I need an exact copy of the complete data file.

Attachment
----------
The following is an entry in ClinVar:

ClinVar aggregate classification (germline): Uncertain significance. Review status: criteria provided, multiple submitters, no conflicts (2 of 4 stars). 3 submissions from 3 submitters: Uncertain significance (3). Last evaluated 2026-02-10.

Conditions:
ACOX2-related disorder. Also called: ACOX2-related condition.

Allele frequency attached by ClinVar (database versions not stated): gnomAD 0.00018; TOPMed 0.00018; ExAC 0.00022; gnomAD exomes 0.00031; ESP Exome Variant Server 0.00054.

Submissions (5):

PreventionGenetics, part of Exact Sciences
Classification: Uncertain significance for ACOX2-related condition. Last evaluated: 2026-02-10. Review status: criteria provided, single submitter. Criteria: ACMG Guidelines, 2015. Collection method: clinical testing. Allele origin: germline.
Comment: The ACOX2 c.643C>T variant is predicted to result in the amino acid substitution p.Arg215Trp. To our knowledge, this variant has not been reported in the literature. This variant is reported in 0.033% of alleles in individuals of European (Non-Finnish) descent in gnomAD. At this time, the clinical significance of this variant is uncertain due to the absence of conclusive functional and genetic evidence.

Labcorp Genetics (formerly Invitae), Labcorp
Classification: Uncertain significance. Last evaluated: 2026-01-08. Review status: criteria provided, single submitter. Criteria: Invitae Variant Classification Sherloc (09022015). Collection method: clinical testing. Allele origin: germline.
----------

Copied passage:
The following is an entry in ClinVar:

ClinVar aggregate classification (germline): Uncertain significance. Review status: criteria provided, multiple submitters, no conflicts (2 of 4 stars). 3 submissions from 3 submitters: Uncertain significance (3). Last evaluated 2026-02-10.

Conditions:
ACOX2-related disorder. Also called: ACOX2-related condition.

Allele frequency attached by ClinVar (database versions not stated): gnomAD 0.00018; TOPMed 0.00018; ExAC 0.00022; gnomAD exomes 0.00031; ESP Exome Variant Server 0.00054.

Submissions (5):

PreventionGenetics, part of Exact Sciences
Classification: Uncertain significance for ACOX2-related condition. Last evaluated: 2026-02-10. Review status: criteria provided, single submitter. Criteria: ACMG Guidelines, 2015. Collection method: clinical testing. Allele origin: germline.
Comment: The ACOX2 c.643C>T variant is predicted to result in the amino acid substitution p.Arg215Trp. To our knowledge, this variant has not been reported in the literature. This variant is reported in 0.033% of alleles in individuals of European (Non-Finnish) descent in gnomAD. At this time, the clinical significance of this variant is uncertain due to the absence of conclusive functional and genetic evidence.

Labcorp Genetics (formerly Invitae), Labcorp
Classification: Uncertain significance. Last evaluated: 2026-01-08. Review status: criteria provided, single submitter. Criteria: Invitae Variant Classification Sherloc (09022015). Collection method: clinical testing. Allele origin: germline.